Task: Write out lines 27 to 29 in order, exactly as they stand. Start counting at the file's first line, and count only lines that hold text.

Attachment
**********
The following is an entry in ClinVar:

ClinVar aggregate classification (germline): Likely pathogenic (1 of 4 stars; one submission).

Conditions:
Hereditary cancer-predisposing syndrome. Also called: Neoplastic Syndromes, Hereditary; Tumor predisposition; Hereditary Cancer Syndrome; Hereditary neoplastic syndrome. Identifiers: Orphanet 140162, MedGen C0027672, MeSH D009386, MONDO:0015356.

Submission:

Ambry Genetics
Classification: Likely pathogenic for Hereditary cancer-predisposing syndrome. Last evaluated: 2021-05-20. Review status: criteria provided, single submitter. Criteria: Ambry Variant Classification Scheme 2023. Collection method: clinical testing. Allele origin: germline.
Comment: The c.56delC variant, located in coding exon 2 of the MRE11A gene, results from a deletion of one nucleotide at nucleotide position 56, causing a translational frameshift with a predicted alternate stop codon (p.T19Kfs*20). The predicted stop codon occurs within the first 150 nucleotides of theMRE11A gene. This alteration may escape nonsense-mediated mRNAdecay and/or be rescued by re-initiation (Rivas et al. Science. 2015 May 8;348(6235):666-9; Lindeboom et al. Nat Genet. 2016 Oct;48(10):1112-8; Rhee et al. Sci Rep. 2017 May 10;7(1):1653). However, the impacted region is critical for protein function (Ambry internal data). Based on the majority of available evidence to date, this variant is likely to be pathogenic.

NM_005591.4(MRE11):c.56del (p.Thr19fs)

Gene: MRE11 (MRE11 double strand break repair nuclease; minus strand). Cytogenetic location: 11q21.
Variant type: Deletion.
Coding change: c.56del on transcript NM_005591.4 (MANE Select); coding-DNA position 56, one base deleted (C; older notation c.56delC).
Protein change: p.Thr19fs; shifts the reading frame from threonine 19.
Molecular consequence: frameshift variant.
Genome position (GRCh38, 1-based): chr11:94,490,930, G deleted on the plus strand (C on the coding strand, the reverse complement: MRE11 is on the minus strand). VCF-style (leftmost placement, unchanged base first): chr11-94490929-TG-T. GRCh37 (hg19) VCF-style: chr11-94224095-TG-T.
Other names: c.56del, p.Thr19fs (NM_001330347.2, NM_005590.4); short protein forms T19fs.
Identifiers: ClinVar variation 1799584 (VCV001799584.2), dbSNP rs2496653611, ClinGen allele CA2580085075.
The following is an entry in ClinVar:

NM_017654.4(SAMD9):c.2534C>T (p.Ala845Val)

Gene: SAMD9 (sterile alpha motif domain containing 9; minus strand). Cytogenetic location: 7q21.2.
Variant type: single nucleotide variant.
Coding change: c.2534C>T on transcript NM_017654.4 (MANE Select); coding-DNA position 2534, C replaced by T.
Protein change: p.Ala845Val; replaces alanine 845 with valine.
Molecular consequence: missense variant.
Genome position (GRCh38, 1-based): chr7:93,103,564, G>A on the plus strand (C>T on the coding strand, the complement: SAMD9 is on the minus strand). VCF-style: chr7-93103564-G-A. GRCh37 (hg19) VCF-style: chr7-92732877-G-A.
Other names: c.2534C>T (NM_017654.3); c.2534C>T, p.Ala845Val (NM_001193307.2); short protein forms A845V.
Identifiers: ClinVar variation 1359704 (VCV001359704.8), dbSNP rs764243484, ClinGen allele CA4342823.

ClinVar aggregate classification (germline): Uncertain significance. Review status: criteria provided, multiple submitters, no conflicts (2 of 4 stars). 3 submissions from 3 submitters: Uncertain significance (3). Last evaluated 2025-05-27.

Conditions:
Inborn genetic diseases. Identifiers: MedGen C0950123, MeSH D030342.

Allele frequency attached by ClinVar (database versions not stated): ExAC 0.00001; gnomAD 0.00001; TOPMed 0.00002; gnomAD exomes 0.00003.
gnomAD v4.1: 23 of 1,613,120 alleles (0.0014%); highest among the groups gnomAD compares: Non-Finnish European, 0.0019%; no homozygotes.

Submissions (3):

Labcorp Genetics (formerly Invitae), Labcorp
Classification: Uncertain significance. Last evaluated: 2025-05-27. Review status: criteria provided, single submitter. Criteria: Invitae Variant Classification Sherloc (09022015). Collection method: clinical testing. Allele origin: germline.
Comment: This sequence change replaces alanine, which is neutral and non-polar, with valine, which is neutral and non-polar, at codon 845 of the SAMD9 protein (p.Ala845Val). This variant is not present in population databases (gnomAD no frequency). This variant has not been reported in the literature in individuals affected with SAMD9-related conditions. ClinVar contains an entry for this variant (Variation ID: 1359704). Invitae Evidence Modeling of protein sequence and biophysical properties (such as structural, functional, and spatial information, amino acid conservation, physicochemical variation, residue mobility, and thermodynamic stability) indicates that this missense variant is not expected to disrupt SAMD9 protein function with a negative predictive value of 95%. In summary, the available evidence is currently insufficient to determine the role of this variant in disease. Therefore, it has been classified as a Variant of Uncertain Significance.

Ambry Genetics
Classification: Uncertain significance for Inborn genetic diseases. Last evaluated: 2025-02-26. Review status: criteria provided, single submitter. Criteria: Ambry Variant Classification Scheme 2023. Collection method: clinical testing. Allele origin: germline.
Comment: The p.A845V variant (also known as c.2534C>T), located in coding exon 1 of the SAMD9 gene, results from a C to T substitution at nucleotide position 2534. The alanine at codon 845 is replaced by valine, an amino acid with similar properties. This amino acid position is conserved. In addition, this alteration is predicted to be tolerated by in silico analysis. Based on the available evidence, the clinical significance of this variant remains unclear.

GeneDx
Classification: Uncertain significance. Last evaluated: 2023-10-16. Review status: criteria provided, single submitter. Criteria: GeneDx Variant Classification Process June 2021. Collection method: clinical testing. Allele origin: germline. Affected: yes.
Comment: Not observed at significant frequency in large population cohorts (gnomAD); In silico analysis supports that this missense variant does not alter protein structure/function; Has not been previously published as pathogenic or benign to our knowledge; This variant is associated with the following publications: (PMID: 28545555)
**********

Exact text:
Identifiers: ClinVar variation 1359704 (VCV001359704.8), dbSNP rs764243484, ClinGen allele CA4342823.

ClinVar aggregate classification (germline): Uncertain significance. Review status: criteria provided, multiple submitters, no conflicts (2 of 4 stars). 3 submissions from 3 submitters: Uncertain significance (3). Last evaluated 2025-05-27.

Conditions: